Monthly Archives: February 2011
In an unusual feat, Gnomeo rose to No. 1 in its third weekend — The Blind Side and True Grit did the same — grossing an estimated $14.2 million for a cume of $75.1 million, according to Rentrak.
Gnomeo, made by the now-shuttered Miramax and released under the Touchstone banner, fell only 26% from last weekend.
Hall Pass, from New Line, grossed a soft $13.4 million from 2,950 theaters. The picture had been expected to open at least several million dollars higher, but didn’t get enough young adults and older teens. A full 72% of the audience was over the age of 25.
Nicolas Cage action pic Drive Angry 3D, the weekend’s other new film, was dead on arrival. The movie, distributed in the U.S. by Summit Entertainment, grossed an estimated $5.1 million to come in No. 9.
The Weinstein Co.’s Oscar The King’s Speech was up 17% from last weekend for a new domestic cume of $111.2 million. King’s Speech placed No. 8 for the weekend.
Elsewhere on the box office chart, Liam Neeson action-thriller Unknown placed No. 3 for the weekend. The Warner Bros./Dark Castle release fell 43% to an estimated $12.4 million for a cume of $42.8 million in its first 10 days.
Sony’s Adam Sandler-Jennifer Aniston romantic comedy Just Go With It continued to hold well in its third frame, grossing an estimated $11.1 million for a cume of $79.4 million, and coming in No. 4.
Just Go With It was in a close race with DreamWorks Studios and Touchstone’s teen sci-fi thriller I Am Number Four, which fell 43% in its second weekend to an estimated $11 million for a cume of $37.7 million.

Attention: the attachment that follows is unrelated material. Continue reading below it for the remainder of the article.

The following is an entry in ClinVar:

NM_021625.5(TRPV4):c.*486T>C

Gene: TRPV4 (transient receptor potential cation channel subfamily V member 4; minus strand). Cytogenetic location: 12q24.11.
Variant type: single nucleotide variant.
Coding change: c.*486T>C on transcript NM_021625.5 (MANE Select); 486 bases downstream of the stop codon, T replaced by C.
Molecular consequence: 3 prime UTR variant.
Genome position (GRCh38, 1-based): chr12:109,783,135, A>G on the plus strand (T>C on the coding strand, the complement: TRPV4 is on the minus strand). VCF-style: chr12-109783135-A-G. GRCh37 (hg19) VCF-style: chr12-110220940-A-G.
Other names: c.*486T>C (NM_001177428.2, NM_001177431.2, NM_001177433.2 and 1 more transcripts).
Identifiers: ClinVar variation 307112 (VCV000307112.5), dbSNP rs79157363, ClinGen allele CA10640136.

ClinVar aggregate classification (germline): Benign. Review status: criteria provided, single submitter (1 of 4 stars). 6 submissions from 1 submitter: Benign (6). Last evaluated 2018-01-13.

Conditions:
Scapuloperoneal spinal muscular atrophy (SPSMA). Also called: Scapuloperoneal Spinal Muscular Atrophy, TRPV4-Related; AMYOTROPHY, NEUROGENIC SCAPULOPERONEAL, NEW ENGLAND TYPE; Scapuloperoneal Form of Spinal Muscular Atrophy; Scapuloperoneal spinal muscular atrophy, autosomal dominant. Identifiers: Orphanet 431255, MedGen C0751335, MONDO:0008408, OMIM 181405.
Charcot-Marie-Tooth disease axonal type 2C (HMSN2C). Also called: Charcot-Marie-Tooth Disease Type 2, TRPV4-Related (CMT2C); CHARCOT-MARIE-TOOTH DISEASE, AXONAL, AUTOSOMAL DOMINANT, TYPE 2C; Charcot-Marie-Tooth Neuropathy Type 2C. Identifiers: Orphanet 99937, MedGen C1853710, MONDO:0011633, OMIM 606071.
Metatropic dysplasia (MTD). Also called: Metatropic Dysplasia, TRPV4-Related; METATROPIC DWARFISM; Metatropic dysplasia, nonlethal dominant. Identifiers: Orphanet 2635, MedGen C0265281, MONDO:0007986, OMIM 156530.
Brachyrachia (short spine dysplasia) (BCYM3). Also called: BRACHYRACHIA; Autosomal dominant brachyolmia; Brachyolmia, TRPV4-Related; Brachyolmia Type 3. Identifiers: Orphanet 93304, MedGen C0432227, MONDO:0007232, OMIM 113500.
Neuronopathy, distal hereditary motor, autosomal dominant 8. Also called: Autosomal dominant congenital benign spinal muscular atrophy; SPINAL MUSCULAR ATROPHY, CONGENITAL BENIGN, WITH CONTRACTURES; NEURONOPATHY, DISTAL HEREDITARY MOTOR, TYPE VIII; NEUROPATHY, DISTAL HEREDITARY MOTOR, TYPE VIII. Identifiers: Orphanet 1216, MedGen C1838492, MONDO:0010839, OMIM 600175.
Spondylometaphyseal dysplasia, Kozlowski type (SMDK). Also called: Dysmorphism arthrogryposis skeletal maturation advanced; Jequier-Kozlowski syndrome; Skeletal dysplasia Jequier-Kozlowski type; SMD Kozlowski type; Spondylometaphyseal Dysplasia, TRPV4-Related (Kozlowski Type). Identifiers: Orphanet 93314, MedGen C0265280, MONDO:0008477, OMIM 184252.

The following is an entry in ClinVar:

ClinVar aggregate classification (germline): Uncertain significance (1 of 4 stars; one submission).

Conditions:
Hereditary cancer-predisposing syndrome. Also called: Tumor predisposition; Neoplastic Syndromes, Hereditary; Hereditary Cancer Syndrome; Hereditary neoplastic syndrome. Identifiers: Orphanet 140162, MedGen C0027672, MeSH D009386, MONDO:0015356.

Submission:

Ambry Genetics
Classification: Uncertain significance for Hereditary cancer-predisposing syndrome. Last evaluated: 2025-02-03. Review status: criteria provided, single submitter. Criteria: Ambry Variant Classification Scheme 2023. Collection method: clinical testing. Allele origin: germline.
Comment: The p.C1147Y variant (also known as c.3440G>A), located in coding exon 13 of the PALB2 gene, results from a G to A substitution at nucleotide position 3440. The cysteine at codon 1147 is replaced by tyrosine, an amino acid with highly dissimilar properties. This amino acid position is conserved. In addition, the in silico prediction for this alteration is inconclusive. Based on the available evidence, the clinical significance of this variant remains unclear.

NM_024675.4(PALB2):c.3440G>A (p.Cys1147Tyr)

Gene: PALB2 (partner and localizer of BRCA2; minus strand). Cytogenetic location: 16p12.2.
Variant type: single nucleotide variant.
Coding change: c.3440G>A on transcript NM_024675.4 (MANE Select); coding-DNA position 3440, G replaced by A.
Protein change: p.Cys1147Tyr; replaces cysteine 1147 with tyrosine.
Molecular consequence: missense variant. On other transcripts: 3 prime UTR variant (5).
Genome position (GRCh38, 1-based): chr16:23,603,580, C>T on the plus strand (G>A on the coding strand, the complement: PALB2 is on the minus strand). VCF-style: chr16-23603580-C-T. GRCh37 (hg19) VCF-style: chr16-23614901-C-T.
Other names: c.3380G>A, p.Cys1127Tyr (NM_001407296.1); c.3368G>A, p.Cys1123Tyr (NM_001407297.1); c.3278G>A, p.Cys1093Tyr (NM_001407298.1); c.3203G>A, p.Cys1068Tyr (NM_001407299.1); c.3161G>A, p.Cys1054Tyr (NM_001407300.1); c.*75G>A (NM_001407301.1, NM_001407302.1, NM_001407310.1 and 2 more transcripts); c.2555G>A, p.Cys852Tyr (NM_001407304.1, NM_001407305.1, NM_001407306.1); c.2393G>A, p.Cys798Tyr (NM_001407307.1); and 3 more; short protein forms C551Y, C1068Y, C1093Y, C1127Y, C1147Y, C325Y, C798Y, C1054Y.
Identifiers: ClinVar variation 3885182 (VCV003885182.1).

New Regency and 20th Century Fox’s Big Mommas: Like Father, Like Son saw a bigger dip in its second weekend, falling 54% to an estimated $7.6 million for a cume of $28.6 million.
Last week, Adam Sandler and Jennifer Aniston — stars of Sony’s new comedy Just Go With It — joked there was enough room at the box office for both them and teen icon Justin Bieber.
Barely, as it turns out. According to weekend estimates, Go With It opened to an estimated $31 million from 3,548 theaters, while Paramount’s Justin Bieber: Never Say Never far outpaced expectations in grossing an estimated $30.3 million from 3,105 locations, including 2,156 higher-priced 3D runs.
The race won’t officially be called until Monday morning, when actual Sunday numbers are tallied, although most box office observers expect Go With It to retain the lead.
Never Say Never’s cume is $31 million when folding in the $740,000 grossed from special screenings on Feb. 9. The performance of the hybrid biopic-concert film further solidifies Bieber’s star status and the financial power of his girl-driven fan base.
Go With It is off to a solid start, but will need good legs over President’s Day weekend. Sony also is expecting a spike tomorrow on Valentine’s Day.
Overseas, the Sandler-Aniston film opened to $5.1 million from a handful of markets, including the U.K. and Mexico, for a global bow of $36.1 million.